From what I have been seeing lately, it certainly has that appearance to me. Yes, the president is driving this matter home and sticking to his guns, as we HAVE TO AFFORD healthcare reform, but how we get there is the big heated debate. Yesterday I watched some of the videos on the internet with demonstrations and angry made people and after listening to some, I’m not totally convinced they really know exactly what they are mad about. I see the President as being a target for the anger when in fact he’s not alone and we have a Congress that is fueling this fire with the very public shows we all now see on the internet. Years ago we didn’t have this, but today we do, so it’s not a matter of someone talking to another person and telling them about what was said or done, we get it in real time, all over the place, so this constitutes for some anger too for those not used to having so much media available and what to do with it all.
Maggie Mahar, author of “Money Driven Medicine” wrote her opinion piece below and I have included a couple paragraphs and the one point she does make very well is that we had 8 years of President Bush and he didn’t live through transparent times as we are doing now, thus he was not “called out” like President Obama, and during his 8 years he did nothing for healthcare when you think about it. By the way, the movie, Money Driven Medicine, is very good and is a good wake up call without a huge amount of politics, just talking with doctors about the way it is today and their frustrations. I watched the Bill Moyer show where a big portion of the documentary was shown.
At any rate, the real matter is getting down to digital laws, digital bills in Congress that are algorithmic centric, in other words the formulas that spell it out, otherwise we end up with verbiage running over and attorneys getting a lot of money to come in later an try to figure out exactly how this all applies. It’s the computers and algorithms I think is what everyone is mad about, as they are 99% of the decision making processes today with insurance companies and for those who think their health insurance business plan is going to stay as it is today, well think twice. Business Intelligence software allows them to create a new business model quickly, again with computers and software with proprietary algorithms that tell them when to cut off employers from the rolls who are out of range and show too high of a liability, based on what they pay out in benefits for their employees.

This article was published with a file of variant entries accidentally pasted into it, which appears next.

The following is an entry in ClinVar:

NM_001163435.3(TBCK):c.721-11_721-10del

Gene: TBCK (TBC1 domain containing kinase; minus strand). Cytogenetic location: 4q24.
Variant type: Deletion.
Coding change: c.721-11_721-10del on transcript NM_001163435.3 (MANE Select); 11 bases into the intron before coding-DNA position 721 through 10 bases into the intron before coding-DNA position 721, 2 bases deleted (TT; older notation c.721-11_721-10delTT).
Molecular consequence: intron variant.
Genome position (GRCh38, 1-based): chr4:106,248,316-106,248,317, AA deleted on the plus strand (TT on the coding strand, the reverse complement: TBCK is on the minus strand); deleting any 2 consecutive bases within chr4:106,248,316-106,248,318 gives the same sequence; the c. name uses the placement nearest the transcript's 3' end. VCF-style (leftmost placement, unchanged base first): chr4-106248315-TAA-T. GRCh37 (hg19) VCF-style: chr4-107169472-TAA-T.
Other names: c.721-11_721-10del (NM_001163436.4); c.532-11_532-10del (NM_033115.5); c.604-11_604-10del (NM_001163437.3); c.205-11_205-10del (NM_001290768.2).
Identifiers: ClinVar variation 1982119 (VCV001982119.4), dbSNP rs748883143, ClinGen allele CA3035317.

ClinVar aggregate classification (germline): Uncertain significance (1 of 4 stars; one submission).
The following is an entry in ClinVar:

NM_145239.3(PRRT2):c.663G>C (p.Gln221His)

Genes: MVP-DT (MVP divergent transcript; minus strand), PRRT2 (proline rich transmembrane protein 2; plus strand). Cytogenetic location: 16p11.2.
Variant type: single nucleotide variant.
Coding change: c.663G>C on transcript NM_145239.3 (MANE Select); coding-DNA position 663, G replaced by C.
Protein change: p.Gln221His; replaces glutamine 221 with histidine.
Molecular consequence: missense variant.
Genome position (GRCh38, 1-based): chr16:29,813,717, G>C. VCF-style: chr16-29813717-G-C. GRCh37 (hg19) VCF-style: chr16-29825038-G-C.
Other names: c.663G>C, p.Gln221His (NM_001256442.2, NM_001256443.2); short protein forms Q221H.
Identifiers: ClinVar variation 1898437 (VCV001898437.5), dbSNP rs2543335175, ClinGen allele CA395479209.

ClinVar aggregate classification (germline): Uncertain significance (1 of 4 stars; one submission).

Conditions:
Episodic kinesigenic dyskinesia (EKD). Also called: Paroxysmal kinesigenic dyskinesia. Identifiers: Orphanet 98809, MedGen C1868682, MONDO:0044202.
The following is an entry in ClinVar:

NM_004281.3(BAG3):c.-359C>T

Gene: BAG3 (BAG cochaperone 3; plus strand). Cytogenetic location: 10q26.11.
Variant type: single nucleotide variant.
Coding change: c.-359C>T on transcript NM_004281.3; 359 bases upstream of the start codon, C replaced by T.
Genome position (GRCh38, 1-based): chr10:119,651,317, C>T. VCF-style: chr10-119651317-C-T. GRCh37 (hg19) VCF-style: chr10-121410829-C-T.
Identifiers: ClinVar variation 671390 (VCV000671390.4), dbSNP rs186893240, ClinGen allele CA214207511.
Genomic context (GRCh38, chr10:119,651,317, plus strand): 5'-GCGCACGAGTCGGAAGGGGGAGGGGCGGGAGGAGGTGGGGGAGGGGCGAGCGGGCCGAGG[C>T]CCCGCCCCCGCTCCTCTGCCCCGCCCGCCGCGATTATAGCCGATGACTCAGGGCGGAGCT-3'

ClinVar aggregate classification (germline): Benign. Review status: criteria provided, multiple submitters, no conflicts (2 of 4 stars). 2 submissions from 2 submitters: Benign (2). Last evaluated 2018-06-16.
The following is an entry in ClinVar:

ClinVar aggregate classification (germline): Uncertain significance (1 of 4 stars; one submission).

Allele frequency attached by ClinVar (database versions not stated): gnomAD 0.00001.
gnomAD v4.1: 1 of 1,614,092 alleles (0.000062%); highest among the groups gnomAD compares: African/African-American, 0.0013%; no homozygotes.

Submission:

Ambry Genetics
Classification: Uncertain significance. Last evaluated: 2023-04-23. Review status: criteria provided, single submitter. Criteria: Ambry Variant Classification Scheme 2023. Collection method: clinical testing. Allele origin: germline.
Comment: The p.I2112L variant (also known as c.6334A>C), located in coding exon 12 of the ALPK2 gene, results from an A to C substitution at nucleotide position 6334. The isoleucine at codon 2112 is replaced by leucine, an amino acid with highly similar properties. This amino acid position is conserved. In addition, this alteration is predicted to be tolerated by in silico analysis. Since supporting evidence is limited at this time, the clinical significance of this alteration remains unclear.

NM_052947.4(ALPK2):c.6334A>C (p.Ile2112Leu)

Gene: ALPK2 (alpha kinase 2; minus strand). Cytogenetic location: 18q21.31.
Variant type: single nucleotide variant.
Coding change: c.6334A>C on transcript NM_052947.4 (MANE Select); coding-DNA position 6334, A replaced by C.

The same thing is done for individuals, you are scored, and scored again, based on how much money you are costing with your illnesses. One thing I will give the insurance carriers credit for though is for some of the drugs we have out there and trying to keep those under control. I realized this when I posted the price of Viagra the other day, 100 pills = $1500.00! The day ED pills go generic there will be a lot of celebrating for sure, and then I saw another drug, Cialis advertising about a new pill they say you can take every day, ok with prices similar to Viagra, look at that cost, one a day could be up in the neighborhood of 5k a year! If you are covered by insurance that picks up this tab, you may not be aware of this, and gee, appreciate those samples you get at the office for that matter.
Back on track here though with the payment side of things and how those issues are handled, we do want transparency and honest information. On the electronic record side of things we go to great lengths to certify vendors who sell electronic medical records to ensure the software calculates and presents accurate data as well as integrating with other software.
Question here, why do we not certify the insurance carriers and their algorithms?
I think this is a good question to ponder as we are all over one side of the fence with algorithms and electronic medical records, but we seem to forget this side, and this side is now affecting the other side big time.